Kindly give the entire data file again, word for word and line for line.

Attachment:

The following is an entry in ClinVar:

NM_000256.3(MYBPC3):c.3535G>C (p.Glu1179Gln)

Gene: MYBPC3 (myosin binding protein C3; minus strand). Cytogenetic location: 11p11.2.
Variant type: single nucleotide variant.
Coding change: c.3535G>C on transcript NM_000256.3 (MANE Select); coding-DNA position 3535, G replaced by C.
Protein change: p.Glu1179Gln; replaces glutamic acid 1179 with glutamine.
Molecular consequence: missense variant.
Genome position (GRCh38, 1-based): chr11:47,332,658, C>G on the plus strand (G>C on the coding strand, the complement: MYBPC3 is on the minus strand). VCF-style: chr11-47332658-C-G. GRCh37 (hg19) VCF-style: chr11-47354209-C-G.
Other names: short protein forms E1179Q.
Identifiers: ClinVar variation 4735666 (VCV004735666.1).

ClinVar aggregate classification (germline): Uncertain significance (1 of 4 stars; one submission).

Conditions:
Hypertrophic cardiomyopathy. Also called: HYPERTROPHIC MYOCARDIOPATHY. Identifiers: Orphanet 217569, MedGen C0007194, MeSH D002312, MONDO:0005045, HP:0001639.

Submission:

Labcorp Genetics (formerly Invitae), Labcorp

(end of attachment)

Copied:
The following is an entry in ClinVar:

NM_000256.3(MYBPC3):c.3535G>C (p.Glu1179Gln)

Gene: MYBPC3 (myosin binding protein C3; minus strand). Cytogenetic location: 11p11.2.
Variant type: single nucleotide variant.
Coding change: c.3535G>C on transcript NM_000256.3 (MANE Select); coding-DNA position 3535, G replaced by C.
Protein change: p.Glu1179Gln; replaces glutamic acid 1179 with glutamine.
Molecular consequence: missense variant.
Genome position (GRCh38, 1-based): chr11:47,332,658, C>G on the plus strand (G>C on the coding strand, the complement: MYBPC3 is on the minus strand). VCF-style: chr11-47332658-C-G. GRCh37 (hg19) VCF-style: chr11-47354209-C-G.
Other names: short protein forms E1179Q.
Identifiers: ClinVar variation 4735666 (VCV004735666.1).

ClinVar aggregate classification (germline): Uncertain significance (1 of 4 stars; one submission).

Conditions:
Hypertrophic cardiomyopathy. Also called: HYPERTROPHIC MYOCARDIOPATHY. Identifiers: Orphanet 217569, MedGen C0007194, MeSH D002312, MONDO:0005045, HP:0001639.

Submission:

Labcorp Genetics (formerly Invitae), Labcorp